Mercury – are proposed emission limits achievable?
Pulverised coal-fired power plants are slowly being phased out, to be replaced either by state of the art super and ultrasupercritical coal plants or by alternative technologies such as gas and renewables. Many may see the tightening emission limits for mercury in North America and the EU as, perhaps, a shot in the head for an already dying breed. But coal plays an important role in the energy mix in some regions and so the cleaning up of existing units is important and offers a significant market for new flue-gas cleaning technologies.
The US has seen a huge market emerge for sorbents and oxidants to help capture mercury in existing or enhanced emission control systems on its coal-fired fleet. However, the North American market is almost saturated. Potential new markets are building in Asia (China, India and other SE Asian nations) and in Europe, where more stringent emission limits are being discussed. However, agreement on these standards has not yet been reached. The existing limits for mercury emissions from coal plants in China (30 µg/m3) is not particularly challenging. But the Chinese Government is allegedly in discussion to lower the limits, possibly varying them by province or region, down to 10 or maybe even 5 µg/m3.
The new EU BREF (best available technology reference document) of the Industrial Emission Directive is still undergoing review, but current indications are that emission limits may be set within a range of 9 down to 1 µg/m3 or even lower for some plants (the exact value to be determined on a case by case basis under each plant specific permit). Arguments have already been raised that the lower range of the proposed limits would be challenging, if not impossible, for some plants, especially units firing lignite. Unpublished German studies have suggested that the conversion of the US emission limit into a similar limit for the EU has not been carried out correctly, with assumptions for plant efficiencies and running conditions being inappropriate for such a direct translation of values. Further, the basis of the US limit, which is that plants should achieve emissions comparable to those of the top performing 12% of coal-fired units in the US, may not be representative in other countries. Within this top performing set are fluidised bed systems, dry sorbent systems and advanced coal units which simply do not compare with the fleet of plants currently operational in the EU.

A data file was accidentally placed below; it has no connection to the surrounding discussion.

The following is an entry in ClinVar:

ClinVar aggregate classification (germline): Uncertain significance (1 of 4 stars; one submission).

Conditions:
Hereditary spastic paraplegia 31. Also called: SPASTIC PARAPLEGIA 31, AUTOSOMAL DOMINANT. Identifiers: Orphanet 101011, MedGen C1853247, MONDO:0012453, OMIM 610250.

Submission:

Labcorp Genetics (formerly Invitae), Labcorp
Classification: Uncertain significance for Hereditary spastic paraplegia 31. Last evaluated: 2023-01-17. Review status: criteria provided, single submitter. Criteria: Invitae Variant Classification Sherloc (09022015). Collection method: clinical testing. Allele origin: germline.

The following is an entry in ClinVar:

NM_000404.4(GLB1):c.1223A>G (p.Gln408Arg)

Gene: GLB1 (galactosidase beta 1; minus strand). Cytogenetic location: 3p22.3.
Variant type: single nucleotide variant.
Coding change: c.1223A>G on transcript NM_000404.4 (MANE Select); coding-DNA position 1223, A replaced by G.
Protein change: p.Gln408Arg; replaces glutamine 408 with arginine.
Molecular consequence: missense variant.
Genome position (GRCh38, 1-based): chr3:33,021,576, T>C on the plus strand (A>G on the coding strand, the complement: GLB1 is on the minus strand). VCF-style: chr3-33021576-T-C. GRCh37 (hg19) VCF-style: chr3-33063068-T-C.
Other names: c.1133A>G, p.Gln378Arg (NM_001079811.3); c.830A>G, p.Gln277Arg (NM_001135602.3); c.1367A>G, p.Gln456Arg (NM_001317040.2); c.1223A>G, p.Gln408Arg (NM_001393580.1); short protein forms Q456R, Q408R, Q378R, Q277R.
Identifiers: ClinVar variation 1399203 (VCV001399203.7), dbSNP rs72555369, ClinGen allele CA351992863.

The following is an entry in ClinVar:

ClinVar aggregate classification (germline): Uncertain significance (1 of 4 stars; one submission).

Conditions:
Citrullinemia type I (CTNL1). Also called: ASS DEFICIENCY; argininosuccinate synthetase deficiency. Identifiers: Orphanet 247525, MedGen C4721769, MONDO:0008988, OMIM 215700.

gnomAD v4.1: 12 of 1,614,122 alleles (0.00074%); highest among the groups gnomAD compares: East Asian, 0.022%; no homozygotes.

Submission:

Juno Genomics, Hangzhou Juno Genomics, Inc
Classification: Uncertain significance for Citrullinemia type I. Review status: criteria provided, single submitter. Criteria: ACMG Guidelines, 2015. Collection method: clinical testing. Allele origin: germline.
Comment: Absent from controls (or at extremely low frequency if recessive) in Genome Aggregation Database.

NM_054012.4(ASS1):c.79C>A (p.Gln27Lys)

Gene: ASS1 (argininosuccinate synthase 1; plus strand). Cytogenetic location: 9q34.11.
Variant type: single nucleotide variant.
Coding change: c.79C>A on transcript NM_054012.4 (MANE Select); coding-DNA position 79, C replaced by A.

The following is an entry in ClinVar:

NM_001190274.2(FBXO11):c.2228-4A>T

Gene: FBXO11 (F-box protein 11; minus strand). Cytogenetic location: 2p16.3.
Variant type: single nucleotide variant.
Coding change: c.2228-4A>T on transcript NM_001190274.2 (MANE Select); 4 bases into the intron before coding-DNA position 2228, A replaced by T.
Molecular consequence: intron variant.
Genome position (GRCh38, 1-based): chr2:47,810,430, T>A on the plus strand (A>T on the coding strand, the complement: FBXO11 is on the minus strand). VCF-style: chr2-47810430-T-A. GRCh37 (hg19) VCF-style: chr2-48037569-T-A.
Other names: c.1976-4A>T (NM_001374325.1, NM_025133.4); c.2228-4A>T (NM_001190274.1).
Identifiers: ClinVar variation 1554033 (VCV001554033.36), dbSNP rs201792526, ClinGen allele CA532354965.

Africa as well, governments are beginning to consider how ratification of the new UN Minamata Convention on Mercury could affect existing and new coal plants. The text of the Convention requires the use of BAT (best available technologies) on new plants and for emission control or reduction measures, including BAT, at existing units, within 5 - 10 years of ratification, respectively. Whilst the UNEP Coal Partnership, led by the IEA CCC, has worked with the international experts group to produce proposed guidance on what BAT may mean for different regions, it is hard for countries with challenging coals (high ash, high moisture), and other regional issues (limited water availability, limited space, ageing fleets, high power demand, economic issues) to understand just how they can put mercury reduction on their agenda in an achievable manner.
These challenges, and more, will be being discussed at a series of meetings at the stunning Kruger Gate Hotel in South Africa from 28 February - 3 March 2017. The first day of the event, funded by the US Department of State and supported by Eskom and the Government of South Africa (DEAT), will concentrate on discussing energy efficiency and emission challenges and a potential road map for mercury reduction in South Africa and neighbouring African nations. The following two and a half days will comprise an expert workshop on reducing mercury and related emissions from coal combustion. This workshop will be attended by government bodies, utilities and industry from China, Russia, Germany, Slovenia, the UK, USA, India and elsewhere. The final day will include a half day meeting of the UN Environment Coal Partnership to discuss current and future projects in emerging economies and the future of the partnership under the Minamata Convention as it moves towards ratification, expected later this year.